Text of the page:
Interestingly, Klassen noted that the structure of "This Is Not My Hat" echoes "The Tell-Tale Heart" by Edgar Allan Poe. As Klassen explains: "In his story, we have a narrator talking to us in the first person about something he did that was wrong.

''What makes both characters ('The Tell-Tale Heart''s narrator and Klassen's fish) sort of doomed from the outset is that, even though what they're saying makes sense to them, they've actually drifted off into a place where we as an audience can't back them up anymore."

Ghostwriter finds fame

Applegate, for her part, wanted to make sure that her audience at the banquet had no illusions about how she began as a writer.

''I believe I can stand before you tonight and say, with some confidence, that I am the first Newbery Medalist in history to have co-authored not one but two 'Harlequin Temptation' romances," Applegate said, referring to a line of romance novels.

''I should probably note here that it's way too late for you to reconsider your choice of medal winner."

As beginning authors years ago, Applegate and her husband, writer Michael Grant, started by writing romances, then moved on to other kinds of writing.

''Michael and I wrote together, we wrote individually and we wrote a lot. After the romances, I was a ghostwriter (wrote under the name of other authors) for years. I ghosted so much that I was positively ecoplasmic for a while."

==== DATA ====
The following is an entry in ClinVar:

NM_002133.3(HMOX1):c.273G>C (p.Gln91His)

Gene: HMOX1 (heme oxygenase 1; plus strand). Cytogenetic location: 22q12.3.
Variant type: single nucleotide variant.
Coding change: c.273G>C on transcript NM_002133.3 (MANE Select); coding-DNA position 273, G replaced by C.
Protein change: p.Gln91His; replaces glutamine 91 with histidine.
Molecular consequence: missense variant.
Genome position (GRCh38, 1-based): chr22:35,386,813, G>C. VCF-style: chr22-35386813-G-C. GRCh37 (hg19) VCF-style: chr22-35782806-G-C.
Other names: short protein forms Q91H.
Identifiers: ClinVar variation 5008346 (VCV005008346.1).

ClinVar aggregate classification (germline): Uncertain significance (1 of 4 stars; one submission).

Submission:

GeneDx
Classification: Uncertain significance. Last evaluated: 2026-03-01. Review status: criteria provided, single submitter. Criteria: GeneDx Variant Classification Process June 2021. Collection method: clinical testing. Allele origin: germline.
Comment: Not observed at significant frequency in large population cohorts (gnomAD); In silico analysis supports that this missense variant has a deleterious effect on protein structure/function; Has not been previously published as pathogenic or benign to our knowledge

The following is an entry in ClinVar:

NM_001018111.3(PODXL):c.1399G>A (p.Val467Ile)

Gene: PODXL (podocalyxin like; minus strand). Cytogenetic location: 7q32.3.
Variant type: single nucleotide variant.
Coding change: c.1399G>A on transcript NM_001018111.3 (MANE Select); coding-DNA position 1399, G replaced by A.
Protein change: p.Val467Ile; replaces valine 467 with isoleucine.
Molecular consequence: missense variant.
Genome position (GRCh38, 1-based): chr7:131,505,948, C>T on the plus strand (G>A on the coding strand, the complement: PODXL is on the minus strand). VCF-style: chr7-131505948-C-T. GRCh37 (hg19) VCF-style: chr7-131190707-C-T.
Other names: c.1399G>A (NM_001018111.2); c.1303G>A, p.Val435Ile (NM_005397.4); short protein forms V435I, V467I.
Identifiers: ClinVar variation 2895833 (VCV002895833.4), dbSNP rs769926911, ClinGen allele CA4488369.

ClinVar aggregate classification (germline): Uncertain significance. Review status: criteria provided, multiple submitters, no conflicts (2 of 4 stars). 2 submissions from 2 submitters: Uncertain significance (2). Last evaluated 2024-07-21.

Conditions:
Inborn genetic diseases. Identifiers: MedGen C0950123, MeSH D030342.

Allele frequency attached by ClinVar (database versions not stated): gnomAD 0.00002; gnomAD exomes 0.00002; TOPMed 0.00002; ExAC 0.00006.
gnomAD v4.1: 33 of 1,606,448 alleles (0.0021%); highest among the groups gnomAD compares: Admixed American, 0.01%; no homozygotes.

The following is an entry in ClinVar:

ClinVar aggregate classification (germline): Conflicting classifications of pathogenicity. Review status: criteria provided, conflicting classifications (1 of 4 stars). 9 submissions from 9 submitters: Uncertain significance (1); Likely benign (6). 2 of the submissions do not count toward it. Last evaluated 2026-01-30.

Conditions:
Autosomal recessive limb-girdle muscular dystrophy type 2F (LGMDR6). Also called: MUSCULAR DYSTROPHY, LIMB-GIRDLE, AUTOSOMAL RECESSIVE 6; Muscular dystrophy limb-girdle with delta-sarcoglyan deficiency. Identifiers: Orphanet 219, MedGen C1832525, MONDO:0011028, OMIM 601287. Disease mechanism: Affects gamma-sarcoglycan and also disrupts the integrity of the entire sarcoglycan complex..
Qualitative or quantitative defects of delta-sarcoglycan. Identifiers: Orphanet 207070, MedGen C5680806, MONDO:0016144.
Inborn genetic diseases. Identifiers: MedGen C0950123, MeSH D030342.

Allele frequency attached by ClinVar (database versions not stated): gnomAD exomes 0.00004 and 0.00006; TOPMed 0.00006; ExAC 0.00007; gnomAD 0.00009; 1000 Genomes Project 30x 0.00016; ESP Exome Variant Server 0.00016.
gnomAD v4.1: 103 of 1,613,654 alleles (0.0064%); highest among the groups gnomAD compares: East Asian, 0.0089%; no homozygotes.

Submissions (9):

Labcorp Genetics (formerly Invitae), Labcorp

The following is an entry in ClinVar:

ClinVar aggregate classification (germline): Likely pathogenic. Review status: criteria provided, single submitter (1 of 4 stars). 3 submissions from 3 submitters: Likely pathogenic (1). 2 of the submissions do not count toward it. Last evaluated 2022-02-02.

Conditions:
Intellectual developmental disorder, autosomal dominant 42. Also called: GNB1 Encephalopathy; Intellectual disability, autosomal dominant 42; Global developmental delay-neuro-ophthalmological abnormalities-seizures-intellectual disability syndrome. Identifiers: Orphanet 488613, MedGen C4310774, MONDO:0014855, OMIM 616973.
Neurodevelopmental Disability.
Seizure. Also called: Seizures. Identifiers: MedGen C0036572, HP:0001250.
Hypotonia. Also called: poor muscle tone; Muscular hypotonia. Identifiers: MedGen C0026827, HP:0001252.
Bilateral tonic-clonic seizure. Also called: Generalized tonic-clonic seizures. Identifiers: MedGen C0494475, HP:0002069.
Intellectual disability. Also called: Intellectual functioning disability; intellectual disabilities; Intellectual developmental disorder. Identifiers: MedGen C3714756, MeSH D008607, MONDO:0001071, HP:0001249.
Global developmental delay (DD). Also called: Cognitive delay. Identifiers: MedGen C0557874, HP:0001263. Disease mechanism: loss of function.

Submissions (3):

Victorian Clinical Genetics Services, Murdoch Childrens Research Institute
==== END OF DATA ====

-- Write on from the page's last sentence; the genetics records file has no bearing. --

Some years later, Applegate finally found fame and fortune in the "Animorphs" series, a best-selling franchise for readers ages 8-12 that she co-authored with her husband. Yet there came a point where she wanted to do more.

''After so many series books, I wanted to write a book with a beginning, a middle and an end. I wanted to take risks with writing, to challenge myself," Applegate said. "I wanted to find a unique voice -- and eventually I did, even if it did belong to a gorilla."

Applegate was inspired to write her Newbery Medal-winning novel after hearing the story of Ivan, a gorilla who lived for years in a cage in a run-down Tacoma, Wash., strip mall until outraged animal lovers forced Ivan's owners to move him to the Atlanta Zoo.

Yes, "Ivan" is a sad story, Applegate acknowledged in her speech, adding that "children know all about sadness.

''We can't hide it from them. We can only teach them how to cope with its inevitability, and to harness their imagination in the search for joy and wonder. Nothing, nothing in the world can do this better than a book."

But "Ivan" also is a hopeful story, Applegate added. While "it's not a perfect ending ... things aren't black-and-white in the world, and they shouldn't be in a children's novel, either.

''What makes children ... better people than the rest of us is that, despite everything, they're buoyant, unrepentant optimists."

Then Applegate directly addressed her audience of librarians, thanking them for their work and added: "(E)very time you find the right, the necessary, book for a child -- a book about sadness overcome, unfairness battled, hearts mended -- you perform the best kind of magic."